We tend to think of PC gaming when we think of real-time strategy games, and this is where Herzog Zwei stands out. Released in 1989 for the Mega Drive, Herzog Zwei is recognised today as the first true RTS title, which makes its origin on a console all the more surprising. While Westwood Studios’ classic Amiga title Dune II gets most of the credit it was with Herzog Zwei where most of the now integral features of the genre were born. Developed by the same team which brought us Thunder Force, Herzog Zwei is one of the best games ever released for the Mega Drive and its influence is without question.
Panzer Dragoon Saga
Being one of the original expensive video games, Panzer Dragoon Saga became a collector’s wet dream almost immediately after launch. The game had a very limited run in Europe, with as few as 1000 units been shipped across the continent (although some figures suggest as many as 6000). This resulted in the game commanding prices of well over £100 in the used game market the moment the game sold out, and prices are hovering around the £350 mark today. Is it worth the price? It depends. If you love RPGs I’m almost certain you’ll love Saga, but it’s a vastly different role-playing experience compared with other games in the genre from the period, and it remains fairly unique for that reason. I haven’t played another game quite like it, and despite its relatively short length it sends you on quite the adventure. Sega no longer has the source code for the game, but I still hope this sees the light of day once again in the future.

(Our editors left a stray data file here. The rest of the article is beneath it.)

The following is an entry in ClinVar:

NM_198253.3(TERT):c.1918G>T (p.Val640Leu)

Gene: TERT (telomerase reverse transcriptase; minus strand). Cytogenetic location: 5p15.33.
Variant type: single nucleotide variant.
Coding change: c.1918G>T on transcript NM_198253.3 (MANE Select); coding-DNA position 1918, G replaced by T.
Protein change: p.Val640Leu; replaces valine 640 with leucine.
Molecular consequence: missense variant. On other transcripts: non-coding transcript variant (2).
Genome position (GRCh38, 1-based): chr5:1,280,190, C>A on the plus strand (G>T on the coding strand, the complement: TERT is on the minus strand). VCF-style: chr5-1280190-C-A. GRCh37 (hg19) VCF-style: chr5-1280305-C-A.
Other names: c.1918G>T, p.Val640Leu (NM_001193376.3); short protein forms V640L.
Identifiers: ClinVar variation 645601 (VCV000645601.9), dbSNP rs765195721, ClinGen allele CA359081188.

In 2018 the Sega Saturn port of Policenauts, widely regarded as the best version of the game, was finally released in English, albeit as a fan translation. But finally, fans can play the game in English for the system which is best experienced. This isn’t enough for me. Maybe I’m asking too much; in fact, I know I am. Modern Konami hates gamers and seems disgusted by the amazing legacy it has left behind, but Policenauts is the one remaining Hideo Kojima masterpiece we have yet to see in an official capacity in the west, and I think that really needs to change.
Road Rash (3DO Version)
I have already written a lengthy article discussing the 3DO, so I need not get bogged down in that again here. Road Rash is the best game ever released for the system, the best game in its franchise and one of my favourite arcade-style racing games. It’s honestly that good. The gameplay is silky smooth, the tracks are challenging, the characters are wacky and the FMV sequences have just enough 90s cheese to be enjoyable. A remaster of this would go down nicely.